The digital interface was an optional extra in the ASP008, but it's now a standard fitment, and it's another new design. The A‑D converters are Burr‑Brown PCM4220 multi‑bit delta‑sigma devices, replacing the Wolfson chips of the ASP008 (the same Burr‑Brown converter is used in the iD22). The PCM4220 is a high‑quality converter, with the usual 'half‑band' response, meaning the anti‑alias filter has only introduced 6dB of attenuation at half the sample rate. The sample-rate options are still sensibly restricted to base and double rates (ie. up to 96kHz) and the output is always 24‑bit. The previous model's 16‑ and 20‑bit modes have been omitted, since short-word‑length recorders such as DAT and CD‑R are no longer commonplace. A front‑panel button cycles around the four available sample rates, with a fifth position selecting the external word-clock option. The button flashes if there's no clock present, and illuminates steady green when locked. A rear‑panel push button terminates the word clock input with 75Ω.
I measured the AES17 dynamic range performance for the A‑D converters using the insert return to AES3 out, and obtained a figure of 116.5dB (A‑weighted). This is a respectable figure, and places the ASP880 in the company of products like the Antelope Audio Orion, UA Apollo and Focusrite Rednet. The THD+noise figure was below 0.001 percent, comprising predominantly odd harmonics.
As with the ASP008, digital outputs are provided simultaneously on ADAT optical ports and a configurable DB9 socket, the latter offering AES3 or S/PDIF and controlled by a rear‑panel button. The output formatting is all taken care of by an XMOS micro‑controller on the new digital board, which again affords better performance and flexibility than the previous incarnation. Two ADAT optical ports are provided, to accommodate eight channels at double sample rates using the S/MUX format. The upper lightpipe port provides eight channels at base sample rates, and channels 1‑4 at double sample rates. The lower port comes into play for double sample rates, when it carries channels 5‑8.
Although the digital card is included as standard, the DB9 breakout cable required to access the AES3 and S/PDIF signals is not. However, the wiring details are provided in the manual, and the interface conforms with the ASP008's implementation (as well as that used by Focusrite on the original ISA428 Pre‑Pack digital interface and other early ISA digital option cards). Talking of the manual, that's not included either: Audient say they're doing their bit to save paper! The shipping box contains the ASP880 itself, a mains cable and a Quick Start Guide. The Quick Start Guide is useful, but the full manual, available as a PDF on Audient's web site, along with a recall sheet, contains much more interesting and helpful information.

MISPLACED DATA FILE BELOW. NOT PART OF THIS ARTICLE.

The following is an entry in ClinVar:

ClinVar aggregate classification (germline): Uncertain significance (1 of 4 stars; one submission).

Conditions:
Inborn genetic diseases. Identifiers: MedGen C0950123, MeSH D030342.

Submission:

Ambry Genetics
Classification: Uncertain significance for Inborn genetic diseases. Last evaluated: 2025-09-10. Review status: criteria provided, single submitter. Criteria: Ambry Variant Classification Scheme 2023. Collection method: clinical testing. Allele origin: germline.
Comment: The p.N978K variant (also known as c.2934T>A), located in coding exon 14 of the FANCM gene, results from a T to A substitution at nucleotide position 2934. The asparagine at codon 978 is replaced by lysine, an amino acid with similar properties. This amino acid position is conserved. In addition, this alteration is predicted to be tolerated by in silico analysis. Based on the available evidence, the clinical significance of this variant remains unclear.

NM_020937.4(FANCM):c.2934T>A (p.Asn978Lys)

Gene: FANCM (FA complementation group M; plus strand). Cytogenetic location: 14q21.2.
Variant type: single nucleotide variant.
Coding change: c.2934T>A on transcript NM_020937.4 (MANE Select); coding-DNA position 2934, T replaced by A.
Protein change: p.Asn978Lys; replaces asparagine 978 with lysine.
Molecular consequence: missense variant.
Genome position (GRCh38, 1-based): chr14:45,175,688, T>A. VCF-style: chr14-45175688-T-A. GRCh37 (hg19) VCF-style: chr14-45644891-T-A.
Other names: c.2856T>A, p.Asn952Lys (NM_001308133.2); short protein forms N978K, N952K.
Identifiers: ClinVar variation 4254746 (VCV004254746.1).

The final major upgrade is a new power supply. Instead of a relatively inefficient linear supply with a heavy transformer, the new model features a switched‑mode power supply, which was designed in‑house. This brings many advantages, the most obvious being that a cooling fan is no longer required: the ASP880 is acoustically total silent! It also operates on any AC mains supply voltages between 90V and 264V, with a maximum power consumption of 40W. There's no mains on‑off switch, front or rear, but a yellow power‑on LED is provided.
Another major benefit is that the level of mains‑related hum components at the audio outputs is much lower than is achievable with an internal linear supply. The highest-level mains component I measured was below ‑85dBu (‑105dBFS) with maximum preamp gain, and below ‑110dBu (‑130dBFS) with minimum gain. These are unusually impressive figures! The careful mechanical design required to achieve full EMC approval for the ASP880 has also resulted in more small but significant improvements in overall performance and practical resilience from unwanted interference.
I'm extremely impressed with the ASP880. The previous model was very competent and versatile, and delivered a high standard of reliable performance. However, the cooling fan could become annoying in some situations, the panel markings were hard to read under some lighting conditions, and I often got my fingers tangled up with the flat‑sided knobs!
The new ASP880 is an elegant evolution of the that design, retaining almost all of its strengths while improving on every aspect, incrementally in some areas and radically in others. Sonically, this sounds like every other Audient preamp I've used: clean, quiet, accurate, transparent and with masses of headroom. It doesn't impose any significant character, although it can get a little crunchy in a nice way for drums if pushed. The technical performance is measurably better across the board, but especially in the A‑D conversion, and the major signal‑path reconfiguration to allow fully balanced inserts will appeal enormously to many potential users. Of course, some may lament the consequential loss of switchable line inputs to the preamp — and their availability at the analogue line outputs — but the benefits far outweigh the disadvantages.
There are 'better performing' preamps and A‑D converters on the market, but they really aren't that much better, and they cost a lot more. Talking of price, I was astounded when I learned that the ASP880 costs almost 30 percent less now than the ASP008 did when we reviewed it back in 2006! And that seals the deal as far as I'm concerned: I can't think of a better‑performing or better‑equipped eight‑channel preamp at anywhere near the price, which makes the ASP880 a no‑brainer for anyone seeking a high‑quality professional multi‑channel mic preamp with digital outputs. .
Although there are cheaper options, such as the Behringer ADA8200, the only eight‑channel preamps I can think of that boast broadly comparable quality and integral A‑D conversion, and are similarly priced, are the Midas XL48 and RME Octamic II. Both are actually slightly more expensive and neither have the versatile balanced-insert functionality of the ASP880.